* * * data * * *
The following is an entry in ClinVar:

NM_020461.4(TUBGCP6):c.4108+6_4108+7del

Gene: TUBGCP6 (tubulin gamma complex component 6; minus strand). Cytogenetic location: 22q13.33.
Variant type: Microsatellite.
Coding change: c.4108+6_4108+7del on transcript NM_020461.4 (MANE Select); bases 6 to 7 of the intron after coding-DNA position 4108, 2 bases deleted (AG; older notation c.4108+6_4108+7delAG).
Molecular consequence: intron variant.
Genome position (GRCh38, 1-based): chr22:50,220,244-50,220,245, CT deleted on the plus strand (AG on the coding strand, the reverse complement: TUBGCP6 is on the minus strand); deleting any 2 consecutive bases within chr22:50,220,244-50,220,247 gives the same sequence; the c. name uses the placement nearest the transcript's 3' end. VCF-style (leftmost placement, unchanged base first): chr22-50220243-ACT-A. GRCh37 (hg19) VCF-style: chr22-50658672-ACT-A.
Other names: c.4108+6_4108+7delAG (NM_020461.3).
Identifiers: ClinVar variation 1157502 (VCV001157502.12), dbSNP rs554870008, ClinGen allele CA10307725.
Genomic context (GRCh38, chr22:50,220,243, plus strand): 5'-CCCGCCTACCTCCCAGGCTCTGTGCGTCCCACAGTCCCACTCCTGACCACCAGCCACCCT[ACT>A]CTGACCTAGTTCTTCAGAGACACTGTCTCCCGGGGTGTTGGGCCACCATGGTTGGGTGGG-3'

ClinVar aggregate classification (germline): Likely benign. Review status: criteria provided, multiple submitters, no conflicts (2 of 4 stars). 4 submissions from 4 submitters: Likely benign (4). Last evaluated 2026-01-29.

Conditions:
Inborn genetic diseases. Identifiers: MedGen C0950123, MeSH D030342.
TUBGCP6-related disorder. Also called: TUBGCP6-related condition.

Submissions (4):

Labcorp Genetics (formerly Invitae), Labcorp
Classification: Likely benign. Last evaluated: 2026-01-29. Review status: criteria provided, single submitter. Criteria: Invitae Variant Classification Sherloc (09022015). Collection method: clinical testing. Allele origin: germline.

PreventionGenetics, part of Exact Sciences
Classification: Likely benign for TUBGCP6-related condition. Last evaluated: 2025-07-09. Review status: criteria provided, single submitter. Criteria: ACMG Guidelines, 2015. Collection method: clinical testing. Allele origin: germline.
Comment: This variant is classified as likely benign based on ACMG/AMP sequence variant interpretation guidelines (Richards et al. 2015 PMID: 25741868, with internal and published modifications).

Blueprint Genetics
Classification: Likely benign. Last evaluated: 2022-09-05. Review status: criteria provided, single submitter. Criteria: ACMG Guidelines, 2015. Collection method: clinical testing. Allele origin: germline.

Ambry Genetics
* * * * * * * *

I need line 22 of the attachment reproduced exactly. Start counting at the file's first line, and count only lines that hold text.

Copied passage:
Classification: Likely benign. Last evaluated: 2022-09-05. Review status: criteria provided, single submitter. Criteria: ACMG Guidelines, 2015. Collection method: clinical testing. Allele origin: germline.